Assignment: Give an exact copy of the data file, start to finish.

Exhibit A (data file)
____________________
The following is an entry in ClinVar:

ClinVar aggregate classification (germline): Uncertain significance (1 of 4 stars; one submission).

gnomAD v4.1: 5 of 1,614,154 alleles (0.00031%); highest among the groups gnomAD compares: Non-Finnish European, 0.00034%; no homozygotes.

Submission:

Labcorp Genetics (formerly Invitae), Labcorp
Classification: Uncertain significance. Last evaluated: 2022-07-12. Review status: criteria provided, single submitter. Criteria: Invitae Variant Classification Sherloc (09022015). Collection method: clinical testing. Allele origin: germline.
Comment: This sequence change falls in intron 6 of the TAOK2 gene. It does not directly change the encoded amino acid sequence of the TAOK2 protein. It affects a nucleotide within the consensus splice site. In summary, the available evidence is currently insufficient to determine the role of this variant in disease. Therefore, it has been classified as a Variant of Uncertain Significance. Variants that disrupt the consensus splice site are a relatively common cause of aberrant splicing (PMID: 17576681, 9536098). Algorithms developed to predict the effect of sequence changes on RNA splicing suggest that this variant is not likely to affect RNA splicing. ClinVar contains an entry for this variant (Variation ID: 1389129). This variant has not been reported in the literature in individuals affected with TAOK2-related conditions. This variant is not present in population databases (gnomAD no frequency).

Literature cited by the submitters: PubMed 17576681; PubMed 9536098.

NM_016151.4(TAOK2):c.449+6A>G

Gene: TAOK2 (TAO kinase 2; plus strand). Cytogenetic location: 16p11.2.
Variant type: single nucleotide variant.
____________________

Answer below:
The following is an entry in ClinVar:

ClinVar aggregate classification (germline): Uncertain significance (1 of 4 stars; one submission).

gnomAD v4.1: 5 of 1,614,154 alleles (0.00031%); highest among the groups gnomAD compares: Non-Finnish European, 0.00034%; no homozygotes.

Submission:

Labcorp Genetics (formerly Invitae), Labcorp
Classification: Uncertain significance. Last evaluated: 2022-07-12. Review status: criteria provided, single submitter. Criteria: Invitae Variant Classification Sherloc (09022015). Collection method: clinical testing. Allele origin: germline.
Comment: This sequence change falls in intron 6 of the TAOK2 gene. It does not directly change the encoded amino acid sequence of the TAOK2 protein. It affects a nucleotide within the consensus splice site. In summary, the available evidence is currently insufficient to determine the role of this variant in disease. Therefore, it has been classified as a Variant of Uncertain Significance. Variants that disrupt the consensus splice site are a relatively common cause of aberrant splicing (PMID: 17576681, 9536098). Algorithms developed to predict the effect of sequence changes on RNA splicing suggest that this variant is not likely to affect RNA splicing. ClinVar contains an entry for this variant (Variation ID: 1389129). This variant has not been reported in the literature in individuals affected with TAOK2-related conditions. This variant is not present in population databases (gnomAD no frequency).

Literature cited by the submitters: PubMed 17576681; PubMed 9536098.

NM_016151.4(TAOK2):c.449+6A>G

Gene: TAOK2 (TAO kinase 2; plus strand). Cytogenetic location: 16p11.2.
Variant type: single nucleotide variant.